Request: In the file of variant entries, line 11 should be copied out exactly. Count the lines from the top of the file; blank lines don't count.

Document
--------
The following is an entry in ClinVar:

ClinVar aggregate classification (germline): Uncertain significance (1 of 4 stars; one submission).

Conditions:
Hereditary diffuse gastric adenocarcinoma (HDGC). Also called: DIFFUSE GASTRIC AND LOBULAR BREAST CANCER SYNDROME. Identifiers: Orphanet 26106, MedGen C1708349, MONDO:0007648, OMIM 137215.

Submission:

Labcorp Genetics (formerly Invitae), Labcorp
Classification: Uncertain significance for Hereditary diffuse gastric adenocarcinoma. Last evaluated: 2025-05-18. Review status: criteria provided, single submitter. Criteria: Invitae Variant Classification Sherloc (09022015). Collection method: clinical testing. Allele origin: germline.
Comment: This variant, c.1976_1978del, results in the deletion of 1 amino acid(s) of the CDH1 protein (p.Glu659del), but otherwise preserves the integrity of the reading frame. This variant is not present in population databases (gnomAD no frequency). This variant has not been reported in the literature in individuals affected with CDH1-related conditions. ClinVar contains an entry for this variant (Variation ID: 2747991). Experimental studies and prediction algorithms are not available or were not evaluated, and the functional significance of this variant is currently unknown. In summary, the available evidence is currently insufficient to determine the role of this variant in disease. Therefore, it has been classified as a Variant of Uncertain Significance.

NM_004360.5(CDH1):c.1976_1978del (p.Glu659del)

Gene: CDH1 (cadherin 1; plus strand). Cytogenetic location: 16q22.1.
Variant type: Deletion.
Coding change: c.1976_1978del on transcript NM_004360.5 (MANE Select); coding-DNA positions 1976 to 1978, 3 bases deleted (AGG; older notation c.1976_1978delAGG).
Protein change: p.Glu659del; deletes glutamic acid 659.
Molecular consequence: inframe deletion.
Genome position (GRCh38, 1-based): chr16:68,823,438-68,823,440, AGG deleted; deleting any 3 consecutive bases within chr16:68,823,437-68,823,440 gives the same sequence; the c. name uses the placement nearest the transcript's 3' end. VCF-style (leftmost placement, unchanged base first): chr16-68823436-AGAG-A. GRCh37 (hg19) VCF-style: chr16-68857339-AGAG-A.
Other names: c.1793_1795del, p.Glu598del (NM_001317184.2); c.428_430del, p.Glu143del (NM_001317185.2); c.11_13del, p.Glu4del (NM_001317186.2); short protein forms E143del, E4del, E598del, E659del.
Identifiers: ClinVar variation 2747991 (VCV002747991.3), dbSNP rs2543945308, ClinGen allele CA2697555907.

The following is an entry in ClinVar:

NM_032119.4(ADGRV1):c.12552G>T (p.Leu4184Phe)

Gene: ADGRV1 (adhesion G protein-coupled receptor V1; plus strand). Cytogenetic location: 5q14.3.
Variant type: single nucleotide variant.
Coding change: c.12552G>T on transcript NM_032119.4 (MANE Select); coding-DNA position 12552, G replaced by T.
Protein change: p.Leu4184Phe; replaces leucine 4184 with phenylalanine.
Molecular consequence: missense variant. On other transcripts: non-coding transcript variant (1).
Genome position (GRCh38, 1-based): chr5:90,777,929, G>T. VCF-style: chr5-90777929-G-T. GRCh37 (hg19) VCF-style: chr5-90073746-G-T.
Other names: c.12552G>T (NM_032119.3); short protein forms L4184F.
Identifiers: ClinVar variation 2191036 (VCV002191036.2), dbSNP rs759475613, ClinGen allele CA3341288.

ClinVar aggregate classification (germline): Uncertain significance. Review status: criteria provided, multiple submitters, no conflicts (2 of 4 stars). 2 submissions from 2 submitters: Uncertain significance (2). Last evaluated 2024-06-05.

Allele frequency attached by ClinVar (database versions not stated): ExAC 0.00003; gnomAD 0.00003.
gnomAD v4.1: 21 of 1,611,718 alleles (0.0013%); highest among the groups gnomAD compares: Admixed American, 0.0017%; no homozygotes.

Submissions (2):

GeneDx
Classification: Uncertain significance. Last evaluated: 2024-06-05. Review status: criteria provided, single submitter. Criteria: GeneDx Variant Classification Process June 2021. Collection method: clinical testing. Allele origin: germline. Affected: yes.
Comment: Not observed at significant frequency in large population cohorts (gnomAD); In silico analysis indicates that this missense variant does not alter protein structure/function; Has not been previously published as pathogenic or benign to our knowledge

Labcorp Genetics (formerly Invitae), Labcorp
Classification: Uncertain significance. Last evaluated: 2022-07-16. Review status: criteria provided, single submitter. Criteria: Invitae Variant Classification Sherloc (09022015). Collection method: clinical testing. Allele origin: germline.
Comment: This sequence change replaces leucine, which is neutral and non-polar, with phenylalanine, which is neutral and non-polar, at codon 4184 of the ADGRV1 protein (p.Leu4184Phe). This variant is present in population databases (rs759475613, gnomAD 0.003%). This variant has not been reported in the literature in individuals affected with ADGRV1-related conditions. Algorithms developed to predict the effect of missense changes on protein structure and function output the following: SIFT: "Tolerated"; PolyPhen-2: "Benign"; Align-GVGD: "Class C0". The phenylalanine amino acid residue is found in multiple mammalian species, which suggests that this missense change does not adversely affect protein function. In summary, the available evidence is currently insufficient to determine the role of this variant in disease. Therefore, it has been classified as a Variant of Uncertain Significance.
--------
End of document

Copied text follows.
Variant type: Deletion.